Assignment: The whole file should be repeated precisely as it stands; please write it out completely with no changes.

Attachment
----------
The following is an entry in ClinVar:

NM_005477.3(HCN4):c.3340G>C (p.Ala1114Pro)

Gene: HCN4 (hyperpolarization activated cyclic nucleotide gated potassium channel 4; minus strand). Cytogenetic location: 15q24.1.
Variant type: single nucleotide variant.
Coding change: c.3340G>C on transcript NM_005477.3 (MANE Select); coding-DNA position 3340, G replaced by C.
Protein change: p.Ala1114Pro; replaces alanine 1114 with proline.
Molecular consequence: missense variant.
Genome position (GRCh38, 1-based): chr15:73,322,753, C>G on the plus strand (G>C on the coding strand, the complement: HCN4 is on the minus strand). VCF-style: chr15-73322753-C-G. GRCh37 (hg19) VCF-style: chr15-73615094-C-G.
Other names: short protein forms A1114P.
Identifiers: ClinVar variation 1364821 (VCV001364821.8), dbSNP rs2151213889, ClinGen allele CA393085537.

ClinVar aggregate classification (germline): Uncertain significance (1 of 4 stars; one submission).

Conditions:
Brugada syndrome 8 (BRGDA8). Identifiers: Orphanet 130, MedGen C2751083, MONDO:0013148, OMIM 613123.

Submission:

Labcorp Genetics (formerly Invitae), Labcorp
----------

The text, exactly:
The following is an entry in ClinVar:

NM_005477.3(HCN4):c.3340G>C (p.Ala1114Pro)

Gene: HCN4 (hyperpolarization activated cyclic nucleotide gated potassium channel 4; minus strand). Cytogenetic location: 15q24.1.
Variant type: single nucleotide variant.
Coding change: c.3340G>C on transcript NM_005477.3 (MANE Select); coding-DNA position 3340, G replaced by C.
Protein change: p.Ala1114Pro; replaces alanine 1114 with proline.
Molecular consequence: missense variant.
Genome position (GRCh38, 1-based): chr15:73,322,753, C>G on the plus strand (G>C on the coding strand, the complement: HCN4 is on the minus strand). VCF-style: chr15-73322753-C-G. GRCh37 (hg19) VCF-style: chr15-73615094-C-G.
Other names: short protein forms A1114P.
Identifiers: ClinVar variation 1364821 (VCV001364821.8), dbSNP rs2151213889, ClinGen allele CA393085537.

ClinVar aggregate classification (germline): Uncertain significance (1 of 4 stars; one submission).

Conditions:
Brugada syndrome 8 (BRGDA8). Identifiers: Orphanet 130, MedGen C2751083, MONDO:0013148, OMIM 613123.

Submission:

Labcorp Genetics (formerly Invitae), Labcorp